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Install Homepage

Self hosted dashboards are incredibly useful for a myriad of reasons.  They provide quick access to all of your self hosted services, quick links to bookmarks of your most used online sites and services, and can offer some very useful monitoring information about your services at a glance.

Homepage is no different in this regard, and is a fast loading piece of software to boot. One of the nicest features is that as you save changes to the configuration file, the page reloads quickly to show you how your changes have affected the page layout.  This is something I've struggled with in Dashy since I started using it, having to work around caching in the browser by opening the dev tools and refreshing the page multiple times.

What you'll need

  • Docker and Docker Compose
  • The most general familiarity with how to open a terminal emulator (command prompt)
  • About 10 minutes of your time


Installation of Docker and Docker Compose via a Simple Script

You can easily install Docker-CE, Docker-Compose, Portainer-CE, and NGinX Proxy manager by using this quick install script I created and maintain on Github.  Just use the command:


To download the script to your desired host.

Change the permissions to make the script executable:

chmod +x ./

and then run the script with the command:


When run, the script will prompt you to select your host operating system, then will ask you which bits of software you want to install.

Simply enter 'y' for each thing you want to install.

At some point, you may be asked for your super user (sudo) password as well.

Allow the script to complete installation.

At this point, you might want to log out and back in, as this will allow you to use the docker and docker-compose commands without the need of sudo in front of them.

Installing Homepage

Now that we have docker and docker-compose installed, let's get ready to install Homepage. First we'll setup our desired folder structure.  I put all of my docker applications inside of a top level (parent) folder called "docker".  This makes it very easy to run a script that will backup all of my docker applications and compress them into a zipped format.

mkdir -p docker/homepage

This command will create the docker folder if it does not already exist, and will use the existing one if it does.  Then it will create the homepage folder inside of that parent docker folder.

Now we'll move into the homepage folder and create a new file called docker-compose.yml.

cd docker/homepage

nano docker-compose.yml

In this case, I'm using the nano text editor directly in the terminal, but you can use any text editor you are more comfortable with.  Make sure the editor is not a rich-text editor by default, as the yaml we will be adding is space dependent, and can be messed up with hidden rtf characters.

Copy the yaml code from the block below, and paste it into your new docker-compose.yml document. 

version: "3.3"
    container_name: homepage
      - 8921:3000
      - ./config:/app/config # Make sure your local config directory exists
      - /var/run/docker.sock:/var/run/docker.sock:ro # (optional) For docker integrations
    # user: 1000:1000 optional, not compatibile with direct socket see
    restart: unless-stopped

The one change you may want / need to make is to the port mapping (8921:3000).  You can always change the left side port in a docker port mapping, just not the right side.  The left side of the mapping is how you'll access the application once it's up and running. You simply want to make sure that it's not trying to use a port already in use on the host system.  In this case I changed 3000 (the original left side port number) to 8921 in order to avoid a very common port used in nodejs based applications.  As long as port 8921 is free on your host system, you won't need to change it.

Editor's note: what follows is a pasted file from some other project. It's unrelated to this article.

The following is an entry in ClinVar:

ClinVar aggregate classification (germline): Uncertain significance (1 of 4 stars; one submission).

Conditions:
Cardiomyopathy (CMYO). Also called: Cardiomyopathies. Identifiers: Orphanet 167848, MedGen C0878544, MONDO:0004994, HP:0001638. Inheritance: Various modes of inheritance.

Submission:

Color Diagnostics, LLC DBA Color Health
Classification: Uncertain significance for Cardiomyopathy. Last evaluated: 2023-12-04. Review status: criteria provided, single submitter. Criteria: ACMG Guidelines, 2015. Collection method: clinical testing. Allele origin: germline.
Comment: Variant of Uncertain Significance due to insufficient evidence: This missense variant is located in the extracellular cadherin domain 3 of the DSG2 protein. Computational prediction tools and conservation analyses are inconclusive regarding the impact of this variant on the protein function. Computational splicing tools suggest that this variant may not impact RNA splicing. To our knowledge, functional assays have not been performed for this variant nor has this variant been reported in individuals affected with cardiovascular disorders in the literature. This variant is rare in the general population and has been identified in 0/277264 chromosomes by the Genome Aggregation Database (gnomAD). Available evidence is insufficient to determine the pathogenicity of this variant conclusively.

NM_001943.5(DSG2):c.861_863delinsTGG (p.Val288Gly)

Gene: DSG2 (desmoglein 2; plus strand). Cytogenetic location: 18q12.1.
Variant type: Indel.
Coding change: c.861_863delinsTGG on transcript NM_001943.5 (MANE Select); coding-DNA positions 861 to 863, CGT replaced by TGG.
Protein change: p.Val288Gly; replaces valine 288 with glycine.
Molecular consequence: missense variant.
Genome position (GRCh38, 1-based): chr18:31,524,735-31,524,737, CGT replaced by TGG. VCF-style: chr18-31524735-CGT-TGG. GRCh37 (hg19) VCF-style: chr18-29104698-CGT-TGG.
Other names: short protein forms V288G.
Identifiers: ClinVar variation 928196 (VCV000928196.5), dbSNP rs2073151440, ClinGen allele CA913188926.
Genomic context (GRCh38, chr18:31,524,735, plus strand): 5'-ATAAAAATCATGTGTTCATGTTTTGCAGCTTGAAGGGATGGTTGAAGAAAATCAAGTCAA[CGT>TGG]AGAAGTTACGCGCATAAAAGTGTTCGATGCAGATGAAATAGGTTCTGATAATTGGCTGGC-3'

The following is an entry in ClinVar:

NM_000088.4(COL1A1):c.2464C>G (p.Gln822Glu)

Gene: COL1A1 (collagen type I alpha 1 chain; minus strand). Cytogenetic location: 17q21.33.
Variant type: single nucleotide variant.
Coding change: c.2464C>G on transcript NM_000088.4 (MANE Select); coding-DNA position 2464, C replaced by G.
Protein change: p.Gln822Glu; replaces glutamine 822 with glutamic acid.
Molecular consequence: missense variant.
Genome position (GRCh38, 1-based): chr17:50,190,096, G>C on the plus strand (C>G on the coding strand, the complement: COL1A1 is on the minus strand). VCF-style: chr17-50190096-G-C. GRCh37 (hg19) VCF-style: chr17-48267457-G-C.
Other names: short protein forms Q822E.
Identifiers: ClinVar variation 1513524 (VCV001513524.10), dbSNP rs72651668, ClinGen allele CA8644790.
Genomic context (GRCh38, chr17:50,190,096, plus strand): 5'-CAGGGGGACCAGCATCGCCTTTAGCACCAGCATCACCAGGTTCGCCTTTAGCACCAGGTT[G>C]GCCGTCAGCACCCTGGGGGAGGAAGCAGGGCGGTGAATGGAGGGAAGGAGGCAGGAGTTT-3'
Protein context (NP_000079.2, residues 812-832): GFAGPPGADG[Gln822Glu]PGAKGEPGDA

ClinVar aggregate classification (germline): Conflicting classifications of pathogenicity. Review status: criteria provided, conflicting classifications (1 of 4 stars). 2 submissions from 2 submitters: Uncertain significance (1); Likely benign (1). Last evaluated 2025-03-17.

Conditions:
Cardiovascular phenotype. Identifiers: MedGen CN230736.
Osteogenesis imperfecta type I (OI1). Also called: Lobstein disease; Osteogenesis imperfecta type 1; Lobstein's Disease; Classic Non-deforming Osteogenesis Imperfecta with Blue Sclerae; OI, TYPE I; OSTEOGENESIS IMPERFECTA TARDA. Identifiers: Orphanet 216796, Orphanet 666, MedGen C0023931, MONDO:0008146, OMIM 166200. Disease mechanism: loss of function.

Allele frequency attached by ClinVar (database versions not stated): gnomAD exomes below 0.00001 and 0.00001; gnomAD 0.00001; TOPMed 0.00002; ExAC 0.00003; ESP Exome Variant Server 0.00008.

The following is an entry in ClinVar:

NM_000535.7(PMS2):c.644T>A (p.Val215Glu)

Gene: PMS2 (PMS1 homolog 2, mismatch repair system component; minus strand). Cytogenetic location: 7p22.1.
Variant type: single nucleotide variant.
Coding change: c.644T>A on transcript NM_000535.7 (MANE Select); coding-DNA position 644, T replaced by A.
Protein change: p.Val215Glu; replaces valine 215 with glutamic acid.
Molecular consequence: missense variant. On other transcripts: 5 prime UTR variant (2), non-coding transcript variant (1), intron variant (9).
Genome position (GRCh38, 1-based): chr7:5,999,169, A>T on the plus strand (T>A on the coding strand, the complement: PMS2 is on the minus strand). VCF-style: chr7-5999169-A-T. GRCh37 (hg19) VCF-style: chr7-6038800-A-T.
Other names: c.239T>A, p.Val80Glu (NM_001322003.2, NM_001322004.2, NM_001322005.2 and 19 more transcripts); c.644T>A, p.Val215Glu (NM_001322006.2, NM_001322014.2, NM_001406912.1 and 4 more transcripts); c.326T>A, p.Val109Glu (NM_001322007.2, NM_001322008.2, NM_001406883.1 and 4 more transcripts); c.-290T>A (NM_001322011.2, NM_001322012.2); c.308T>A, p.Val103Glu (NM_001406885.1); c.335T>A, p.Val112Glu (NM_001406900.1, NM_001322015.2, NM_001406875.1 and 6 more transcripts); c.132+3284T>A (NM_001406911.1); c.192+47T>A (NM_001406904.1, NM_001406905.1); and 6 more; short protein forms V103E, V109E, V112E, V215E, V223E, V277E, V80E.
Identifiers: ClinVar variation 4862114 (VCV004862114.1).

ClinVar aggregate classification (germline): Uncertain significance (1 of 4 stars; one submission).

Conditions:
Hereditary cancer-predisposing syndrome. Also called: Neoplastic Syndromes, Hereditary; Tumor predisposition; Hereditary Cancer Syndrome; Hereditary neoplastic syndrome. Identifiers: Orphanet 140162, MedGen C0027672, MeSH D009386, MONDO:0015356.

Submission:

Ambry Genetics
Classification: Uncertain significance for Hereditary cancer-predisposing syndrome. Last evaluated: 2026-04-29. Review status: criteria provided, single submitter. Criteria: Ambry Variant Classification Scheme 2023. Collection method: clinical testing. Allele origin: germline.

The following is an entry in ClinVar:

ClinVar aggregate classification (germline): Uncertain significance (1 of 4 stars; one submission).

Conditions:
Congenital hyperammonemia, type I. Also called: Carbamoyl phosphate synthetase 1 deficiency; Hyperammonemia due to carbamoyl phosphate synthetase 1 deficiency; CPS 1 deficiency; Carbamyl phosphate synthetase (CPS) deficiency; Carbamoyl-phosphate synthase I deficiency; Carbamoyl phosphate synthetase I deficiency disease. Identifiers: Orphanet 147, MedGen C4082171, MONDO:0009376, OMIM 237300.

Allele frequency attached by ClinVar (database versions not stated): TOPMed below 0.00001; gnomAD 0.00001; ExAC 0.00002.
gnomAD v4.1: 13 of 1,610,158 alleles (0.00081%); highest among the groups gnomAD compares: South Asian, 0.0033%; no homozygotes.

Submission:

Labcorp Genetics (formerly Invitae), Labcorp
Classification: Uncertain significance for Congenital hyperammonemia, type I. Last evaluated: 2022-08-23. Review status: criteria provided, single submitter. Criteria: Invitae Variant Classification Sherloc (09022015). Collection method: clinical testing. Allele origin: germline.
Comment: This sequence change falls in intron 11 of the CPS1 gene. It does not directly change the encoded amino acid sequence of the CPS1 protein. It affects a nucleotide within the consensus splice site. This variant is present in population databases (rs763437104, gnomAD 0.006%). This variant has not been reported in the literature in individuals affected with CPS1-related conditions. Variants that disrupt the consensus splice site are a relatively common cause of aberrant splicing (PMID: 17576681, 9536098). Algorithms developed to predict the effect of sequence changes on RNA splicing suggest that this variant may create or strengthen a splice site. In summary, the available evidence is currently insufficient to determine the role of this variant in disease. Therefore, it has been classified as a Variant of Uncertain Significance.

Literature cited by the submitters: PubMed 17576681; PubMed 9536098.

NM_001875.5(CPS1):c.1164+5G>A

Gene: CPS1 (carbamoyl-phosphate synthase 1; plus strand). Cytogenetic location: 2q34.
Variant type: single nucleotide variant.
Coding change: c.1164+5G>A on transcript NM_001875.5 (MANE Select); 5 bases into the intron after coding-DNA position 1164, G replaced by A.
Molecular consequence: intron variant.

Save the docker-compose.yml document with CTRL + O, then press Enter to confirm, and exit the nano editor with CTRL + X. 

Run the Application

Now we are ready to run our application for the first time.  We'll use the following command to run it:

docker compose up -d

If you have an older version of docker-compose, you may need to put a hyphen (-) between the words docker and compose, like this:

docker-compose up -d

NOTE: the un-hyphenated version is the newer version of docker-compose.

Allow docker to pull down the latest image of Homepage, and start up the container. When it's complete you'll be back at a normal terminal prompt.

Now go to your favorite modern browser and enter the IP address of your host machine (if you're running the application on the physical machine you're working on, you can use http://localhost:8921) and the port 8921 (unless you changed the left side of the port mapping to another number, in which case you should use that port number.  In my case, I went to:

You should now be presented with the default Homepage layout screen.  After loading the web page for the first time, you'll find that back in the terminal you now have multiple yaml files in the "config" folder.  These are initially created after you load the page for the first time.

You can now start modifying the yaml files to customize your Homepage as you please.  I highly recommend reading the documentation on the configuration options, as there are many, and you can get very detailed on what can be displayed.

For a solid starting spot, I recommend opening the "services.yaml" and "bookmarks.yaml" files and playing with those a bit.  You can add multiple service sections under each group, and you can add more groups as well in the services.yaml file. The same goes for the bookmarks.yaml file. 

Make sure to check out the video for more detail on how to do that as well.

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